Charles Fiske (or Fisk) was born in Vermont in 1813, and operated a store in Old Town, Maine for many years. He and his wife, Mary Ann (Eaton) had 13 children. Charles’ older brother Royal was a merchant in California, and although Charles wrote that he wished to see “fancy places,” he felt he couldn’t uproot his family.
But the lure of California finally became too strong. About 1863 Charles followed in the his older brother to California. Drawn by the lure of Silver Mountain City, then a booming mining camp, Charles settled in Silver Mountain and erected the Fisk Hotel: three stories tall, and one of the town’s earliest and finest hotels.
When Alpine County was formed the following year, Charles Fisk became one of its earliest officials, serving as Public Administrator and county coroner. Not surprisingly he also invested in the local silver mines, purchasing stock in the Mammoth and other claims. Royal Fisk, the more practical brother, chided him about “dabbling” in the mines, noting that those who did so “have in almost every instance come out second-best.”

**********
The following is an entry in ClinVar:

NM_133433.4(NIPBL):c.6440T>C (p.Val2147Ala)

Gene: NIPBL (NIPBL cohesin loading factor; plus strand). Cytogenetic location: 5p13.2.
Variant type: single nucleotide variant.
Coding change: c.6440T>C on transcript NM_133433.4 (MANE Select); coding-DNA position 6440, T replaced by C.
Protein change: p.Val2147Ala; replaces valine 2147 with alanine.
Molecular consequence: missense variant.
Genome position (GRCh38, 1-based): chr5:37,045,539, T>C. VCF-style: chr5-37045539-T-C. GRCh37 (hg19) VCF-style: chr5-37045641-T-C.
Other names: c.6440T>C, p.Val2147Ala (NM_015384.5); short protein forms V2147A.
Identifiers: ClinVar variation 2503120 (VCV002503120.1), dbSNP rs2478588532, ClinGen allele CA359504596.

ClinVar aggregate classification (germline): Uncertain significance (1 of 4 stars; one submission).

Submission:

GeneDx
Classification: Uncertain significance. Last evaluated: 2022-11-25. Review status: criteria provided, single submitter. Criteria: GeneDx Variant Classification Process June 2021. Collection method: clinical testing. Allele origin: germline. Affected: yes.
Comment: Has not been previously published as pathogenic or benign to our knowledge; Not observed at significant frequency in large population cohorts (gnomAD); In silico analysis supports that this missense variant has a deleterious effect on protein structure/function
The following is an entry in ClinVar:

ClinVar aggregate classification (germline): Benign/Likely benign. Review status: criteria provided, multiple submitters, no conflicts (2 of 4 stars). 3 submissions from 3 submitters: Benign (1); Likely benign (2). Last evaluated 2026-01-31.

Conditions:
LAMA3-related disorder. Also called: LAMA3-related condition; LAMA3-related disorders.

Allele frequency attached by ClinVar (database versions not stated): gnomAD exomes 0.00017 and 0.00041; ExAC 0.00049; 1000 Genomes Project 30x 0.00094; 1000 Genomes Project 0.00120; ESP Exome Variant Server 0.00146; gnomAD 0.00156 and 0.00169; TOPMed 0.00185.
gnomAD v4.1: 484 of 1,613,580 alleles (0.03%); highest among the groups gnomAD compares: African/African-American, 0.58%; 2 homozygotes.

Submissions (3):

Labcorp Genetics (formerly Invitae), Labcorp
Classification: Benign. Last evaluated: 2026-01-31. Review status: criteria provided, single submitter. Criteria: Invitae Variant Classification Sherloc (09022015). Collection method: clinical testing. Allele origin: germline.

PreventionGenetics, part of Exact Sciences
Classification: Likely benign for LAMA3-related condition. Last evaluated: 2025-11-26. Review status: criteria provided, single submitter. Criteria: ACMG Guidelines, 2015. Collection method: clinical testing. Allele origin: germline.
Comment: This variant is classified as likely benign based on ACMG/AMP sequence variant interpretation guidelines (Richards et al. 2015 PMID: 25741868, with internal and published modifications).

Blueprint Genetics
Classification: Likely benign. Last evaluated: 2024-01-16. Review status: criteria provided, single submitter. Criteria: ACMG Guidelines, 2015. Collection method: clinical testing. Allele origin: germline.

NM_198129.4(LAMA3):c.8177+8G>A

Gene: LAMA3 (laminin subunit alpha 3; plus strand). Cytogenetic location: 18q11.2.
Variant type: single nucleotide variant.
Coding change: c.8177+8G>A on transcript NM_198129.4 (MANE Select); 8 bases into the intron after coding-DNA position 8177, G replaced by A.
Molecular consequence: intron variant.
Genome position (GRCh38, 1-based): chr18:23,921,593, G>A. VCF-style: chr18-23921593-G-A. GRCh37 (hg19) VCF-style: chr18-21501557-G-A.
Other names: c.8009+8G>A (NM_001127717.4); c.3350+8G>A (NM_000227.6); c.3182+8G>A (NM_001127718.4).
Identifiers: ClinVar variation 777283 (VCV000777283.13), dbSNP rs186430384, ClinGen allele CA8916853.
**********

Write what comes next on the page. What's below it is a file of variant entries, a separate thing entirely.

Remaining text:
Charles’ wife Mary Ann was said to be “ill a good deal of the time,” and daughter Mary Jane Fiske was described as the “presiding genius” of the hotel in 1864. Both Mary Jane and her brother Fred also worked setting type in the local newspaper office, the Alpine Chronicle. Fred would go on to run his own newspaper, the Eureka Daily Leader, in Eureka, Nevada.
Silver Mountain’s winters were long and bitterly cold. The Fiske family would close up their hotel to spend the winter months at the lower elevation of Murphys, and by 1873 it appears that Charles and Mary Ann had moved to Murphys for good. Charles opened a store there and his youngest son, Frank, became local postmaster and would serve on the Calaveras County Board of Supervisors for 14 years, beginning in 1886.
Mary Ann passed away in 1893, and Charles in 1896. They are buried
in the old Murphys graveyard, along with many of their children and grandchildren.
As for for the Fisk Hotel in Silver Mountain, it was disassembled in 1885 and moved to Markleeville to serve guests at the local hot springs. This wonderful old building still graces the corner of Main Street and Montgomery, as a restaurant/bar. So if you happen to visit the historic town of Markleeville, you can still step inside Charles Fisk’s amazing Fisk Hotel!